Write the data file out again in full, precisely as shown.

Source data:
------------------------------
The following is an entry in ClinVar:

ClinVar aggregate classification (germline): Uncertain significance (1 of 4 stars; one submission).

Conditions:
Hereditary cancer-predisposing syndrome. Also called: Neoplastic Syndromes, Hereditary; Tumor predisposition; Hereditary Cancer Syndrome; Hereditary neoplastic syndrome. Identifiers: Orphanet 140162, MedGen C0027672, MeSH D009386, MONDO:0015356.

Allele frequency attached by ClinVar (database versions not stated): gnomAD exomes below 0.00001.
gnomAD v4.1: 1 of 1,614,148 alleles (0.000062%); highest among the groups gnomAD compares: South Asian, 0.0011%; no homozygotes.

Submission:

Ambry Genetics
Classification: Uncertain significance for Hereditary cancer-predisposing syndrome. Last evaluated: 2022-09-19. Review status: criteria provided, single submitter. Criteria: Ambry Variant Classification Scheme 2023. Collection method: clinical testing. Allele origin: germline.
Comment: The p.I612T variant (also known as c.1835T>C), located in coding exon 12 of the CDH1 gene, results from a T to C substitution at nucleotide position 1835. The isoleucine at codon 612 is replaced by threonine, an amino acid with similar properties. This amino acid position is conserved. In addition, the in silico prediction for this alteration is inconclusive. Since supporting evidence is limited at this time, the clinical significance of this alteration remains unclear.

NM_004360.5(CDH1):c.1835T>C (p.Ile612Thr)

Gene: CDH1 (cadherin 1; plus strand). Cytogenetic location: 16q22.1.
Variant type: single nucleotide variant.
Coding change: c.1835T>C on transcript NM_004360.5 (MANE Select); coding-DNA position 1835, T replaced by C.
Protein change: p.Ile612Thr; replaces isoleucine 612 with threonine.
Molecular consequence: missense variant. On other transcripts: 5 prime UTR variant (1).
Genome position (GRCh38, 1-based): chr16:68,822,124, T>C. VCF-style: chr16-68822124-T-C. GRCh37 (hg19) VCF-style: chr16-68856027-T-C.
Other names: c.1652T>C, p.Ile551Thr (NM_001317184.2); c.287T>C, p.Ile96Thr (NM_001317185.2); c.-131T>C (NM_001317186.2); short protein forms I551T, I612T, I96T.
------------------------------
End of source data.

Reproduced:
The following is an entry in ClinVar:

ClinVar aggregate classification (germline): Uncertain significance (1 of 4 stars; one submission).

Conditions:
Hereditary cancer-predisposing syndrome. Also called: Neoplastic Syndromes, Hereditary; Tumor predisposition; Hereditary Cancer Syndrome; Hereditary neoplastic syndrome. Identifiers: Orphanet 140162, MedGen C0027672, MeSH D009386, MONDO:0015356.

Allele frequency attached by ClinVar (database versions not stated): gnomAD exomes below 0.00001.
gnomAD v4.1: 1 of 1,614,148 alleles (0.000062%); highest among the groups gnomAD compares: South Asian, 0.0011%; no homozygotes.

Submission:

Ambry Genetics
Classification: Uncertain significance for Hereditary cancer-predisposing syndrome. Last evaluated: 2022-09-19. Review status: criteria provided, single submitter. Criteria: Ambry Variant Classification Scheme 2023. Collection method: clinical testing. Allele origin: germline.
Comment: The p.I612T variant (also known as c.1835T>C), located in coding exon 12 of the CDH1 gene, results from a T to C substitution at nucleotide position 1835. The isoleucine at codon 612 is replaced by threonine, an amino acid with similar properties. This amino acid position is conserved. In addition, the in silico prediction for this alteration is inconclusive. Since supporting evidence is limited at this time, the clinical significance of this alteration remains unclear.

NM_004360.5(CDH1):c.1835T>C (p.Ile612Thr)

Gene: CDH1 (cadherin 1; plus strand). Cytogenetic location: 16q22.1.
Variant type: single nucleotide variant.
Coding change: c.1835T>C on transcript NM_004360.5 (MANE Select); coding-DNA position 1835, T replaced by C.
Protein change: p.Ile612Thr; replaces isoleucine 612 with threonine.
Molecular consequence: missense variant. On other transcripts: 5 prime UTR variant (1).
Genome position (GRCh38, 1-based): chr16:68,822,124, T>C. VCF-style: chr16-68822124-T-C. GRCh37 (hg19) VCF-style: chr16-68856027-T-C.
Other names: c.1652T>C, p.Ile551Thr (NM_001317184.2); c.287T>C, p.Ile96Thr (NM_001317185.2); c.-131T>C (NM_001317186.2); short protein forms I551T, I612T, I96T.